For more than 36 years as a Dominican priest, Father Joseph Wyss was a teacher and a preacher of the truths of the Catholic faith.

Damian Callery Fandal
1929 - 1994

Damian Callery FandalCallery Fandal was born in New Orleans, May 1, 1929, one of three children. The following year his parents moved to Houston, TX, and there he attended Holy Rosary grammar school, and St. Thomas high school; he then went to Loras College in Dubuque, IA, for two years. He entered the Dominican novitiate at River Forest, IL, on June 24, 1957, taking in religion the name of Damian. In 1958 he professed his vows and made his philosophical studies, moving to St. Rose Priory, Dubuque, for theology. At St. Rose Priory he was ordained priest on May 27, 1954. A year later he obtained the Lectorate in Sacred Theology and went to the Angelicum University, Rome, where in 1957 he earned the Doctorate in Sacred Theology.

Returning to the U.S., Father Damian was made Assistant Director of Vocations for the Central Dominican Province, preaching many retreats to students. In August of 1958 he was sent to Dallas, the first Dominican priest to be assigned to that region of Texas. At the University of Dallas, then only two years old, he was an Instructor in Theology for three years. In 1964 he became Academic Dean of the University and was promoted to the rank of Associate Professor of Theology the following year.

The Provincial of the Central Province called Father Fandal to Chicago in 1967 to serve as Director of Education for the Province and early in 1969 he was appointed Vicar Provincial. In the summer of 1969 the newly-elected Provincial, Clement Collins, assigned him again to the University of Dallas where he was Dean of the Graduate School and then was first director of the University's Rome program. In 1972 he again became Academic Dean of the University and in March its Acting President. However, in June of 1977 he was elected Provincial of the Central Province and so resigned from the University and moved to Chicago. He served two terms as Provincial, 1977 to 1985, then was assigned to Miami at Barry University as chairman of the Department of Religious Studies and Philosophy. He returned to the University of Dallas as Academic Dean for 1988-90 and then moved to St. Dominic parish in New Orleans where he was an associate pastor until the time of his death.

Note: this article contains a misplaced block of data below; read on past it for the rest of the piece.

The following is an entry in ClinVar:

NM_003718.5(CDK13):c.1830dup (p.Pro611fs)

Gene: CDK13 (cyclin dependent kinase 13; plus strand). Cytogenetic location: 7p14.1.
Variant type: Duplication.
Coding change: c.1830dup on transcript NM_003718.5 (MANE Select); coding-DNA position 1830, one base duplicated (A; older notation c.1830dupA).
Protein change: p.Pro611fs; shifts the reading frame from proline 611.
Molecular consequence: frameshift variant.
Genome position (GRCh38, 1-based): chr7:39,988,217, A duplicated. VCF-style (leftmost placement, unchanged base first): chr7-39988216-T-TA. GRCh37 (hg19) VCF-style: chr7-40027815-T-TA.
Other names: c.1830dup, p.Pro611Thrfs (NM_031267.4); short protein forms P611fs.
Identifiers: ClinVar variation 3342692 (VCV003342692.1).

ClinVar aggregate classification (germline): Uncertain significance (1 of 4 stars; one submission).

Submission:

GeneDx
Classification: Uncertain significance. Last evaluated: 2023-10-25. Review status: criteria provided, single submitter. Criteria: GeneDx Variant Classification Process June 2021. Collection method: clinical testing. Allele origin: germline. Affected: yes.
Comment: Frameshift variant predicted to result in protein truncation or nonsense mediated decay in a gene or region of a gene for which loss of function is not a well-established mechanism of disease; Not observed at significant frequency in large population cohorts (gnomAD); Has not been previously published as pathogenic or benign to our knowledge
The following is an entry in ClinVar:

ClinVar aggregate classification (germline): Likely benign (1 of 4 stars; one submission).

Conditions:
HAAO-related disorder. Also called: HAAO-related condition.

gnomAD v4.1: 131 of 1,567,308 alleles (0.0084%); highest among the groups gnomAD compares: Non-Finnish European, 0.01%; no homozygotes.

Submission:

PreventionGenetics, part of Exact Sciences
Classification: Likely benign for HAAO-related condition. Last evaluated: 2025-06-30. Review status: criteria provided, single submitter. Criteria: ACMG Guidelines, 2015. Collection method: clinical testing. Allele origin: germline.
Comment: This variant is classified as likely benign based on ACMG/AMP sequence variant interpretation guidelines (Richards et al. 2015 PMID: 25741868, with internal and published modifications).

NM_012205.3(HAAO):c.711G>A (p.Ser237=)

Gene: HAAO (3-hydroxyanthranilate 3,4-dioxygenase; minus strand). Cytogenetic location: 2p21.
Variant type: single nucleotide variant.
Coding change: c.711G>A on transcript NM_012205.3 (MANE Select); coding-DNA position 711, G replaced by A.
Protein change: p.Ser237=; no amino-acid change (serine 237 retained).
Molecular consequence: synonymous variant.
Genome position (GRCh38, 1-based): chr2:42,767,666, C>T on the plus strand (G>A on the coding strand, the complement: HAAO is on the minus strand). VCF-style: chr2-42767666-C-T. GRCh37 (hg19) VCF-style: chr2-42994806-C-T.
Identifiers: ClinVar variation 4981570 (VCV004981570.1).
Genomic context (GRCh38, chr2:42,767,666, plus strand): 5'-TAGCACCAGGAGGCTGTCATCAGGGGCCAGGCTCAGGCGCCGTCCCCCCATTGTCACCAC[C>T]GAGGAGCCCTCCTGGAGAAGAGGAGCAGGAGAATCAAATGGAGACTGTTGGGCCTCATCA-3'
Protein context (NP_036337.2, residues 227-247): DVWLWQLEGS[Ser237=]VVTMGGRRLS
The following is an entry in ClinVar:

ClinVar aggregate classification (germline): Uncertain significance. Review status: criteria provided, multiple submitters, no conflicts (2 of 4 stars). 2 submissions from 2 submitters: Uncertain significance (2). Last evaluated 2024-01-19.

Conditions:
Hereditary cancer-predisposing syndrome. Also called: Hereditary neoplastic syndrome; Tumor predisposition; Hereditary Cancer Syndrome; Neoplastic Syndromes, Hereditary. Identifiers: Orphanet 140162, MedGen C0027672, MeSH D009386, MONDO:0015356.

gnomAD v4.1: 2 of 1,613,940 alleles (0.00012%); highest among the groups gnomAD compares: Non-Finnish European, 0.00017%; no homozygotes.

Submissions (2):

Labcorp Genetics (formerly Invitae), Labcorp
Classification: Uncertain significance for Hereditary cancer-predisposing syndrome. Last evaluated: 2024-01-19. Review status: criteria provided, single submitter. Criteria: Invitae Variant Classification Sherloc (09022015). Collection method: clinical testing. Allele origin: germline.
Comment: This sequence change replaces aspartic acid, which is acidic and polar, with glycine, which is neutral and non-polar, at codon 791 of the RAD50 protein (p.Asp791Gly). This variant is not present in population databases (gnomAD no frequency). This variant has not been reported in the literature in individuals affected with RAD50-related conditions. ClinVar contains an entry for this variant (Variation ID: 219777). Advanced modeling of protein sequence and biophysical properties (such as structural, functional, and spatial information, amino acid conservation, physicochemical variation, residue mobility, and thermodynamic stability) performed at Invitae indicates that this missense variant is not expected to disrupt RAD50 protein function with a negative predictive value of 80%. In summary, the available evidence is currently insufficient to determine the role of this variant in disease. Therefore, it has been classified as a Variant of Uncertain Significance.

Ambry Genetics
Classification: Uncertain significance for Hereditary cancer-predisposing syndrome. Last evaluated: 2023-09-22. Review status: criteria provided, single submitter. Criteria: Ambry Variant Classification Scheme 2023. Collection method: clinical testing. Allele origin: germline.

He was a great encourager and helper in the formation of the Southern Dominican Province and when the Province was officially set up in the fall of 1979 he was the first to join, though he had to finish his terms as Provincial of the Central Province before he was actually assigned to the Southern Province.

Since the fall of 1973 he was a regular speaker on the American Religious Town Hall Meeting, a weekly TV show which aired nationwide and featured leaders from many religious denominations.

Father Fandal was the author of the book, The Essence of the Eucharistic Sacrifice, and was co-author of two series of textbooks for the teaching of Catholic doctrine, one for high school and one for college.